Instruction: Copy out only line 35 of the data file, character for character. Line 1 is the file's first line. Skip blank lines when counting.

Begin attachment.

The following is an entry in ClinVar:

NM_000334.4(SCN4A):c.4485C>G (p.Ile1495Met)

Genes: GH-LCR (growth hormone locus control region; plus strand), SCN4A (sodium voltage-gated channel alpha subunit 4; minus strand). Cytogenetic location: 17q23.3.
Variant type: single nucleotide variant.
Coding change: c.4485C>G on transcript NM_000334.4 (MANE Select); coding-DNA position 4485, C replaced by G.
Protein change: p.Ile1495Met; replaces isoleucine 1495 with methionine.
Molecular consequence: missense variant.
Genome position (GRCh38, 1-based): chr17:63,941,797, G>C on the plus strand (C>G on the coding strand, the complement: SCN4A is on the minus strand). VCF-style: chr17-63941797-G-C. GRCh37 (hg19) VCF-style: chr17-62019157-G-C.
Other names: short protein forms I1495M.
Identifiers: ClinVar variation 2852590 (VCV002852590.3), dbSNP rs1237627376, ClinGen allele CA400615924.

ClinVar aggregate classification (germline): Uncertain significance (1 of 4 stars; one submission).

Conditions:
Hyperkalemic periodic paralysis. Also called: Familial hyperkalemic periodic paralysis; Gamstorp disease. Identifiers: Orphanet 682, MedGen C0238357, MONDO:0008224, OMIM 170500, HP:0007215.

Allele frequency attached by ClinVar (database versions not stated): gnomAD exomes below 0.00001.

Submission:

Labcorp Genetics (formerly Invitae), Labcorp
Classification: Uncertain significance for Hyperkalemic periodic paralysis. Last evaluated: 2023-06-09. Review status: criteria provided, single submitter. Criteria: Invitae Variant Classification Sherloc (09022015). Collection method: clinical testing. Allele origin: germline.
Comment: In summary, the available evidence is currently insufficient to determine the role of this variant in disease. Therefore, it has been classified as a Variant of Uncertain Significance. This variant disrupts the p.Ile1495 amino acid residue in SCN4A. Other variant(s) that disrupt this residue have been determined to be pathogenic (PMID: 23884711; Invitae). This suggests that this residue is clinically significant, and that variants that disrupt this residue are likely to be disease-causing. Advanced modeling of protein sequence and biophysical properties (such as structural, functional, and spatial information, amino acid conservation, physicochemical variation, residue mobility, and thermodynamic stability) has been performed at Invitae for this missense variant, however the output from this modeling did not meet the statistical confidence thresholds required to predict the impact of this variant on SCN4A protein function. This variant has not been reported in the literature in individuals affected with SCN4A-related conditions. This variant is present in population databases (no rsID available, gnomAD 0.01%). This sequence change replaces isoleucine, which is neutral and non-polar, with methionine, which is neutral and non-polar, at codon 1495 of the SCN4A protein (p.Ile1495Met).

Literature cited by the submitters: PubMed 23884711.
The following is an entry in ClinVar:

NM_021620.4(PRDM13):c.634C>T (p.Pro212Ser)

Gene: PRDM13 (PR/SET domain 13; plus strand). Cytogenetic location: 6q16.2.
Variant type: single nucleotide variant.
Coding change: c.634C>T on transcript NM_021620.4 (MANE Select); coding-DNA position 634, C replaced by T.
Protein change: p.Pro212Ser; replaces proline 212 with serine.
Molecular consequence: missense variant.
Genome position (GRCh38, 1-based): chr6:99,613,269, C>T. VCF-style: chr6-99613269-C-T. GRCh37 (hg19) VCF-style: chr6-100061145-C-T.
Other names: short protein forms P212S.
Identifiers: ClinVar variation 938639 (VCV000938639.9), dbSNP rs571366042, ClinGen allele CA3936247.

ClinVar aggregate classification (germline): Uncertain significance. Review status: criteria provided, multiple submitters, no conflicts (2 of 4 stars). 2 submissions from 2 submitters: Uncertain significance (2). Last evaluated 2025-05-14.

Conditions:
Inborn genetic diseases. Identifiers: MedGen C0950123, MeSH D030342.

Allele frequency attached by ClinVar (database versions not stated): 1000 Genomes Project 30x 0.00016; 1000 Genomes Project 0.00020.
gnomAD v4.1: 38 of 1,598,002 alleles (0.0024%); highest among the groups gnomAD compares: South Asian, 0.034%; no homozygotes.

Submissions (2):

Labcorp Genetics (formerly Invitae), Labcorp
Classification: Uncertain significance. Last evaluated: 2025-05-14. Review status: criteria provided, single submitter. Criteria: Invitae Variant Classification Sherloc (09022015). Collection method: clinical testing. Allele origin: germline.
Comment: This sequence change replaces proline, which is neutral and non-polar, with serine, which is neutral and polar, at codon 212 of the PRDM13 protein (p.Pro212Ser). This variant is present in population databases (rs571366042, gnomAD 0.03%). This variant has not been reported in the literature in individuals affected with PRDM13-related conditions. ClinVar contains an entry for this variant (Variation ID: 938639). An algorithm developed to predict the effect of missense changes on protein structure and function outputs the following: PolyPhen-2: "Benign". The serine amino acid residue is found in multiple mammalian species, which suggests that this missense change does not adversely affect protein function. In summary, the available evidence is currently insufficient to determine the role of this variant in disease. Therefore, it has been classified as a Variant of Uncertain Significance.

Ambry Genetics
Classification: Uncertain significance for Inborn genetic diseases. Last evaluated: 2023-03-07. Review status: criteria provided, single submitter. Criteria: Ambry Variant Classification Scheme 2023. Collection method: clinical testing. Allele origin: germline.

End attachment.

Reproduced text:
Submissions (2):